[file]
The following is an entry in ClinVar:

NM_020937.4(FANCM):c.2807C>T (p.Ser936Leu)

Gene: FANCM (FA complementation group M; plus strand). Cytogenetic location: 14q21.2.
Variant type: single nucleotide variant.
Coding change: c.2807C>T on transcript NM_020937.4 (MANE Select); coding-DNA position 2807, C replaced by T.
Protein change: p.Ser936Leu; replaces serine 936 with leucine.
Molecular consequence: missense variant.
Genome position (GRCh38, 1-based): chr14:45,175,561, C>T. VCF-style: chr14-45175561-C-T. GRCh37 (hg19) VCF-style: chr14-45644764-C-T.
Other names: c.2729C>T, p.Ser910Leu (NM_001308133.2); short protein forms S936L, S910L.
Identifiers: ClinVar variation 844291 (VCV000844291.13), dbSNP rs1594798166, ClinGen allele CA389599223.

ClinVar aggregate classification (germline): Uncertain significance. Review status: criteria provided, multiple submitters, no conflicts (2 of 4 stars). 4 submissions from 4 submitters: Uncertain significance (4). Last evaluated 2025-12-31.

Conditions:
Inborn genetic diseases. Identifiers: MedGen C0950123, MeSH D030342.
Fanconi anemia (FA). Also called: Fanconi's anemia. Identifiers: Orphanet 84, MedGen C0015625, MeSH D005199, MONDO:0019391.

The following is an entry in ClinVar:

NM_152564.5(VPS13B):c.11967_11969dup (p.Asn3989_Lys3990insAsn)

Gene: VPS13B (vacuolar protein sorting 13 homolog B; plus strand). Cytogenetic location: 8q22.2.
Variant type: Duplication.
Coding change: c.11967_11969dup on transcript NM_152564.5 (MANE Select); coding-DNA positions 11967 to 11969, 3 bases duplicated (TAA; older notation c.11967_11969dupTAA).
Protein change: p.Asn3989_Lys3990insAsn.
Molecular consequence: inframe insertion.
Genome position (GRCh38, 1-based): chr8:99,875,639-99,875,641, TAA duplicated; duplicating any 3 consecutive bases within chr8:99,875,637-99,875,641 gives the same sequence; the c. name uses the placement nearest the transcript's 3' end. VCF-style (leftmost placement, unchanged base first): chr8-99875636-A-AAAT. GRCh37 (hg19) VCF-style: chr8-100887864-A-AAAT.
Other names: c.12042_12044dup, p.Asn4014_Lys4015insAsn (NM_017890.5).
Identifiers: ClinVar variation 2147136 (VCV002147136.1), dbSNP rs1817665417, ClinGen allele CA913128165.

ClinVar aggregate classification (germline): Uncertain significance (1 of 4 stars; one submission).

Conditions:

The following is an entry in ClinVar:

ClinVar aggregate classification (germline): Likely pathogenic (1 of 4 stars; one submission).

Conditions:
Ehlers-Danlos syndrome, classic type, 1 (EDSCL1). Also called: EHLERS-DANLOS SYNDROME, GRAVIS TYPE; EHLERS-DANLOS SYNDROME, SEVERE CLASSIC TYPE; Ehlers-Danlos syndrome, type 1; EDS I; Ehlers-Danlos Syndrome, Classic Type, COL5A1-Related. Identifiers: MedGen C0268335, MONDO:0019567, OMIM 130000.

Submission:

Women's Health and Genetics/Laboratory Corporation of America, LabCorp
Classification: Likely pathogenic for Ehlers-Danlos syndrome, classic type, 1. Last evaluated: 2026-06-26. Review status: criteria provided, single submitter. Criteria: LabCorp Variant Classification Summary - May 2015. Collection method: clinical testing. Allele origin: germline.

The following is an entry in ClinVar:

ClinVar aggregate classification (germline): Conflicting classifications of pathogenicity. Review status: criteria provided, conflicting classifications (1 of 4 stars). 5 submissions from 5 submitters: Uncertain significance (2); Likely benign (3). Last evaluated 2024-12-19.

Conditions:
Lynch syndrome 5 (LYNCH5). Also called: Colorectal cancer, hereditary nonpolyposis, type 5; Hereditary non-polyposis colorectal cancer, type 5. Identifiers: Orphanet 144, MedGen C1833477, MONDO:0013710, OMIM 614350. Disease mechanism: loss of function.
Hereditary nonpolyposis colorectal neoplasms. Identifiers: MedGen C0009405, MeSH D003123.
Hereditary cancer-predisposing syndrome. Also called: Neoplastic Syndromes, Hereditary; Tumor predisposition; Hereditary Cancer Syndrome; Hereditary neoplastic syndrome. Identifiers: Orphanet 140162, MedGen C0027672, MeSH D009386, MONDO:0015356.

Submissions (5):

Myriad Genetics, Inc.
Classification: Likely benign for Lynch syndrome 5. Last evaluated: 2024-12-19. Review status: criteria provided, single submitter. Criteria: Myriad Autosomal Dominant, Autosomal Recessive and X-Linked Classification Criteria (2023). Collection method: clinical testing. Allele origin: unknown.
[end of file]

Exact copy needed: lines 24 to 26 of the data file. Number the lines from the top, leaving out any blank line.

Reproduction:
Identifiers: ClinVar variation 2147136 (VCV002147136.1), dbSNP rs1817665417, ClinGen allele CA913128165.

ClinVar aggregate classification (germline): Uncertain significance (1 of 4 stars; one submission).

Conditions: